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Archives of the Quaker Peace Studies Trust

The Quaker Peace Studies Trust has been key in the creation and continuing story of the Peace Studies Department at the University of Bradford.

The Quaker Peace Studies Trust

The Trust springs from the pacifist tradition within the Society of Friends and the particular concern of George Murphy to raise funds to establish the study of peace and conflict resolution in British universities.  In the late 1960s his concern was taken up by the Friends Peace and International Relations Committee, chaired by Arthur Hewlett. The idea took root at Bradford University, following George Murphy’s appointment in 1970 as Chair in Finance at the University’s Management Centre and with the support of Pro-Vice-Chancellor Robert McKinlay, who was also a Quaker. The Society of Friends and the University agreed each would raise £75,000 towards the cost of establishing a Chair in Peace Studies.

In 1971 a committee, the Quaker Peace Studies Trust, was set up by the Society of Friends to oversee a public appeal for funds. The aim in the original trust deed was "financing research into, and the teaching of, Peace Studies at the University of Bradford". Ernest Stockdale, a local Friend, was appointed appeal secretary, Alec Horsley appeal organiser and George Murphy treasurer. The other founding members of the Trust were Frank Edmead, Arthur Hewlett, John Kay, Kenneth Lee, Robert McKinlay and Cedric Smith. The funds were raised within 10 weeks of the launch in March 1972, thanks to positive publicity and support from sponsors such as Harold Wilson, Joan Baez, J.B. Priestley and U Thant.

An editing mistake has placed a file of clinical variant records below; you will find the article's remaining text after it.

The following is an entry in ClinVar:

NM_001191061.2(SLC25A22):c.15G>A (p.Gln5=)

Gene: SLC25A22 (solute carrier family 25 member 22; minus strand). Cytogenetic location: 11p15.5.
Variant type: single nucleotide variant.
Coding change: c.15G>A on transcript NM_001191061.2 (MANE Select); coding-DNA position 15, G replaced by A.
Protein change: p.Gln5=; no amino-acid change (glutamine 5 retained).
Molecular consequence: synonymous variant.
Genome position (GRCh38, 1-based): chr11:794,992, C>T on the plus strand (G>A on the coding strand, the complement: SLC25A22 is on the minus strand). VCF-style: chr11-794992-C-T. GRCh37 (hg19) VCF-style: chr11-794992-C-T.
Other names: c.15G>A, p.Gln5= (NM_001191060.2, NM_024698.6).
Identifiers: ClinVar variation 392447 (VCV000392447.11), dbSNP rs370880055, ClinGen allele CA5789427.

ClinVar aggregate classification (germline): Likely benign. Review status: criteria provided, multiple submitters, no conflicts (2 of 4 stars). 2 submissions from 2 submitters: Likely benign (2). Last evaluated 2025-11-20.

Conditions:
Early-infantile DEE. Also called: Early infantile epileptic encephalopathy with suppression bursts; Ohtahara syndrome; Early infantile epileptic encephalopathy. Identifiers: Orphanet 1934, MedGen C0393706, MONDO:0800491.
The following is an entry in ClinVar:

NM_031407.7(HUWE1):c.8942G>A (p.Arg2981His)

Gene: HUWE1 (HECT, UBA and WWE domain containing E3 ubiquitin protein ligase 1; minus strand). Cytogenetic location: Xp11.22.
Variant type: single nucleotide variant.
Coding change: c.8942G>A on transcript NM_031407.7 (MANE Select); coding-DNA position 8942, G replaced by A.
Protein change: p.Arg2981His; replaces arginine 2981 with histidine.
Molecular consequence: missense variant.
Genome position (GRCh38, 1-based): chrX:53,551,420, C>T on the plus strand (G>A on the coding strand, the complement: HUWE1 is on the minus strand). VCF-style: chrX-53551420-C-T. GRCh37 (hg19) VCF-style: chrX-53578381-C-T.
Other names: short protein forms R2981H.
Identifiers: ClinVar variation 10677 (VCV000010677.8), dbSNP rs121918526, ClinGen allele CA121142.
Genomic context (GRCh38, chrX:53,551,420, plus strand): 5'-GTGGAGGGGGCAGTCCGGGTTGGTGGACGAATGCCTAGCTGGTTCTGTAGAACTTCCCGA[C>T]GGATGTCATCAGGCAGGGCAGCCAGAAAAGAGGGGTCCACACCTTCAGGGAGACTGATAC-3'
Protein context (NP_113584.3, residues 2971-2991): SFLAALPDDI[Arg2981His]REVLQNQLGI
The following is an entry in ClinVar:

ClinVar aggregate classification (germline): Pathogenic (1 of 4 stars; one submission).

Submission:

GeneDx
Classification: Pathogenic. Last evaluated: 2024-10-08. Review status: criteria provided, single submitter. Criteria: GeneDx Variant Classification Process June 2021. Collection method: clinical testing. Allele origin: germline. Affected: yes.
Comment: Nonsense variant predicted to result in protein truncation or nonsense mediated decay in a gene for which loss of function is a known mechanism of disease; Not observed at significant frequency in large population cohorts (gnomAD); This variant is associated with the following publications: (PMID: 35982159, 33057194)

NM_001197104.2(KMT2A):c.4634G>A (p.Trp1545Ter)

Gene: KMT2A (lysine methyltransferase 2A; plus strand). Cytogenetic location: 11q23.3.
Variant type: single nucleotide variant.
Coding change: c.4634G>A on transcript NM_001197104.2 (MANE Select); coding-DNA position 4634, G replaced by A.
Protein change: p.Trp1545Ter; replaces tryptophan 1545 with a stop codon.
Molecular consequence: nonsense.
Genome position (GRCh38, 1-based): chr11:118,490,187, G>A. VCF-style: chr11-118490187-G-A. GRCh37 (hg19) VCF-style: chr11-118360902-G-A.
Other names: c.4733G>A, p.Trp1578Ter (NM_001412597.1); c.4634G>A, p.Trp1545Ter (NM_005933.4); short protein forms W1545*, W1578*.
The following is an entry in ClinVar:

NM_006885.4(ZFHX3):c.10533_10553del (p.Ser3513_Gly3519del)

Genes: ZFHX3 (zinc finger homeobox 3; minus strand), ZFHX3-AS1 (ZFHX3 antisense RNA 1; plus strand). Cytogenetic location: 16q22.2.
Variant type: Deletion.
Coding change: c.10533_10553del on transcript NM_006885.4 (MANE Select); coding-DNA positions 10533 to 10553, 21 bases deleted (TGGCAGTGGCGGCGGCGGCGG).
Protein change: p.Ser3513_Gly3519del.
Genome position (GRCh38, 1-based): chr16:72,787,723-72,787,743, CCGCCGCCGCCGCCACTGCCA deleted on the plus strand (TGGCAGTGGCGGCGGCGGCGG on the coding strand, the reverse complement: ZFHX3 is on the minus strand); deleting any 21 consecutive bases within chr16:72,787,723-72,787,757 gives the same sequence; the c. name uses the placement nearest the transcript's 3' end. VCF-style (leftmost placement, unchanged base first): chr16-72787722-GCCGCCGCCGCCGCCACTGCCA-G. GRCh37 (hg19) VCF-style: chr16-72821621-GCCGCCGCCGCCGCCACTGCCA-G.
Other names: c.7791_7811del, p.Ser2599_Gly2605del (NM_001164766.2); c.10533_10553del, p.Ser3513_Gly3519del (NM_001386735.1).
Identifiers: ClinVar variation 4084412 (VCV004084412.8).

The first Chair of Peace Studies, Adam Curle, was appointed in 1973. Curle set about developing an academic department to teach and research Peace Studies and to offer undergraduate and postgraduate programmes. The first academic appointments included Visiting Professor Tom Stonier, lecturers Uri Davis and Vithal Rajan, research assistant Tom Woodhouse and senior lecturer Nigel Young. The first students, a batch of 19 postgraduates, were admitted in October 1974. After Ernest Stockdale’s death in 1974, Kenneth Ford became secretary of the trust.

The Trust has continued to play a vital role in supporting peace education at Bradford. An appeal in 1985-86 raised funds to the value of over £150,000 and was used initially to fund a research project on the history of peace workers. An appeal in 1991 to expand the department’s doctoral research programme funded the purchase of Horsley House, leased to the University for the Centre for Conflict Resolution until 2008. The Trust continues to provide major support to the work of Peace Studies.

The Archive

Donated to Special Collections by the Trust in 2010, the Archive consists mainly of minutes, reports, papers and correspondence. There are some photographs, plus articles and papers on the history of Peace Studies and of QPST. The Archive has been fully catalogued by the Project Archivist Helen Roberts. Note that access to much of the Archive is restricted for data protection reasons.